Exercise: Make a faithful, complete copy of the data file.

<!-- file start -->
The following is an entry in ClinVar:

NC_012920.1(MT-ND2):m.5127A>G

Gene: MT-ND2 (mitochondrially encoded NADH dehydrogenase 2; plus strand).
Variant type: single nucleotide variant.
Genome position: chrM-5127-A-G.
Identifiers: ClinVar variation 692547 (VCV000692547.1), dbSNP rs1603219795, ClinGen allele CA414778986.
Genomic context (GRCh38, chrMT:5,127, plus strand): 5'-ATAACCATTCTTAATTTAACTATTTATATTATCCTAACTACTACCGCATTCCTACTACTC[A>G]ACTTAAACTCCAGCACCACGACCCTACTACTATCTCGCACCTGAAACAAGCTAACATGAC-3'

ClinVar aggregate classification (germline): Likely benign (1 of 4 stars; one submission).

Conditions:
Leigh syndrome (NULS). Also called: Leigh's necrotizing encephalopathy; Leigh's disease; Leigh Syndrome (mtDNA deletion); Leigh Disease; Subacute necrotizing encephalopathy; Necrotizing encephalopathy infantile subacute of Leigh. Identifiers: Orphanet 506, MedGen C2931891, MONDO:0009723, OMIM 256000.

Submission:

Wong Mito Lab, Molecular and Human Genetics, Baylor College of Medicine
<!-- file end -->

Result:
The following is an entry in ClinVar:

NC_012920.1(MT-ND2):m.5127A>G

Gene: MT-ND2 (mitochondrially encoded NADH dehydrogenase 2; plus strand).
Variant type: single nucleotide variant.
Genome position: chrM-5127-A-G.
Identifiers: ClinVar variation 692547 (VCV000692547.1), dbSNP rs1603219795, ClinGen allele CA414778986.
Genomic context (GRCh38, chrMT:5,127, plus strand): 5'-ATAACCATTCTTAATTTAACTATTTATATTATCCTAACTACTACCGCATTCCTACTACTC[A>G]ACTTAAACTCCAGCACCACGACCCTACTACTATCTCGCACCTGAAACAAGCTAACATGAC-3'

ClinVar aggregate classification (germline): Likely benign (1 of 4 stars; one submission).

Conditions:
Leigh syndrome (NULS). Also called: Leigh's necrotizing encephalopathy; Leigh's disease; Leigh Syndrome (mtDNA deletion); Leigh Disease; Subacute necrotizing encephalopathy; Necrotizing encephalopathy infantile subacute of Leigh. Identifiers: Orphanet 506, MedGen C2931891, MONDO:0009723, OMIM 256000.

Submission:

Wong Mito Lab, Molecular and Human Genetics, Baylor College of Medicine